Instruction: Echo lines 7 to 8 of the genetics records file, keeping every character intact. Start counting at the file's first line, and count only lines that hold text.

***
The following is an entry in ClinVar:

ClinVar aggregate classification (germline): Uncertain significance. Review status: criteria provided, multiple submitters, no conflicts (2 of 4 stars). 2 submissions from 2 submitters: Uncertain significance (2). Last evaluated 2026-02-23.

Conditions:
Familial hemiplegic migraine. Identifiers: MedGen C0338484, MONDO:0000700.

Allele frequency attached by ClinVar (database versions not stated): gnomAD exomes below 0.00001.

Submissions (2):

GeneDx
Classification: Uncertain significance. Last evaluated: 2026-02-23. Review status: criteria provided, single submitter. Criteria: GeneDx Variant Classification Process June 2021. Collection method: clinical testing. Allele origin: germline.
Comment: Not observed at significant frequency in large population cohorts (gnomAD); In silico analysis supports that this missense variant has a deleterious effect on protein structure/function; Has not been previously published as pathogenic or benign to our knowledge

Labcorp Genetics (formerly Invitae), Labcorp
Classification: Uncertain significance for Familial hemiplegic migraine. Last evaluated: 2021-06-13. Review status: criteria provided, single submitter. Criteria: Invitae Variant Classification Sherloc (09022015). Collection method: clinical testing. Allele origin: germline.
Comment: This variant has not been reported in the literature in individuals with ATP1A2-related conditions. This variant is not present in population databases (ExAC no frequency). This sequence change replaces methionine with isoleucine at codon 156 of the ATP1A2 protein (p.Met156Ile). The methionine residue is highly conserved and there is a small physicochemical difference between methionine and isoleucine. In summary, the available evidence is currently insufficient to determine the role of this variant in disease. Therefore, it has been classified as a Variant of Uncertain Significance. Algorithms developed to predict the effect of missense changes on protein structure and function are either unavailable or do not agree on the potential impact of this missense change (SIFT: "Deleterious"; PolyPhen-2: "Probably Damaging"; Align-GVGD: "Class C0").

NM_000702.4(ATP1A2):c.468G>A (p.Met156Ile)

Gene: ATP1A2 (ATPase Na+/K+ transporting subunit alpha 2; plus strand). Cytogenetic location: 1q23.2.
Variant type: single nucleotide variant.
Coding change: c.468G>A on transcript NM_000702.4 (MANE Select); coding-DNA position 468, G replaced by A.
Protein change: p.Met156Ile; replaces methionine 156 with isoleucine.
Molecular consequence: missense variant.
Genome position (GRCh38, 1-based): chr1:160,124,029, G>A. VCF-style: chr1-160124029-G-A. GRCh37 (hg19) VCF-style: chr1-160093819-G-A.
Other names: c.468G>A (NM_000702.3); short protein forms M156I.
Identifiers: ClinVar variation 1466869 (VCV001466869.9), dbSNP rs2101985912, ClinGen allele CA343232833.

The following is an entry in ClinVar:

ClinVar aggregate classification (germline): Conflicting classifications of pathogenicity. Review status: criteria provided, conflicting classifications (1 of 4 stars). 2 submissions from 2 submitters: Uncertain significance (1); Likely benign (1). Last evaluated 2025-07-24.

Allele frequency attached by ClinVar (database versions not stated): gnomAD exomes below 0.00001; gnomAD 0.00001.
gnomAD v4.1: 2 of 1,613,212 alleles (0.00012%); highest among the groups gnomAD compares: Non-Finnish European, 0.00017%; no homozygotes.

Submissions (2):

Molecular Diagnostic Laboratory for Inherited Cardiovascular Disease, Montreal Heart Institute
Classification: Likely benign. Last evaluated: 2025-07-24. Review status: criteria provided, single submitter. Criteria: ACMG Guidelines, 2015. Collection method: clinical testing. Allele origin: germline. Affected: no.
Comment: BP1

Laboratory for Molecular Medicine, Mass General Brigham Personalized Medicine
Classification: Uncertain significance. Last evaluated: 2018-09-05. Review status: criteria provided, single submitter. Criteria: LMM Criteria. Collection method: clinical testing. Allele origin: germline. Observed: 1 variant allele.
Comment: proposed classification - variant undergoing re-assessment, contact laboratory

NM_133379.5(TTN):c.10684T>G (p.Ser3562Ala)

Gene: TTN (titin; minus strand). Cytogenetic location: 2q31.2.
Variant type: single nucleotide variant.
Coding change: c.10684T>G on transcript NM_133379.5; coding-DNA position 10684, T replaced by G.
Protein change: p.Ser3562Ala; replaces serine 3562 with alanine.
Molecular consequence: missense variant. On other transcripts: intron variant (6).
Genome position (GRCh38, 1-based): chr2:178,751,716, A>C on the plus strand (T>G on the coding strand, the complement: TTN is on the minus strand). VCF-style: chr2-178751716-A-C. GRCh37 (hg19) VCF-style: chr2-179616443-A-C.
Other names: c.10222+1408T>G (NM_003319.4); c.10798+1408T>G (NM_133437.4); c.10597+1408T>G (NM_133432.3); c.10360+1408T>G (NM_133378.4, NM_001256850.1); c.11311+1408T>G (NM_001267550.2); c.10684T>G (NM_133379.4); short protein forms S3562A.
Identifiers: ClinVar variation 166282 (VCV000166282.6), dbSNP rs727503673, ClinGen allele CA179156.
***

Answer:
GeneDx
Classification: Uncertain significance. Last evaluated: 2026-02-23. Review status: criteria provided, single submitter. Criteria: GeneDx Variant Classification Process June 2021. Collection method: clinical testing. Allele origin: germline.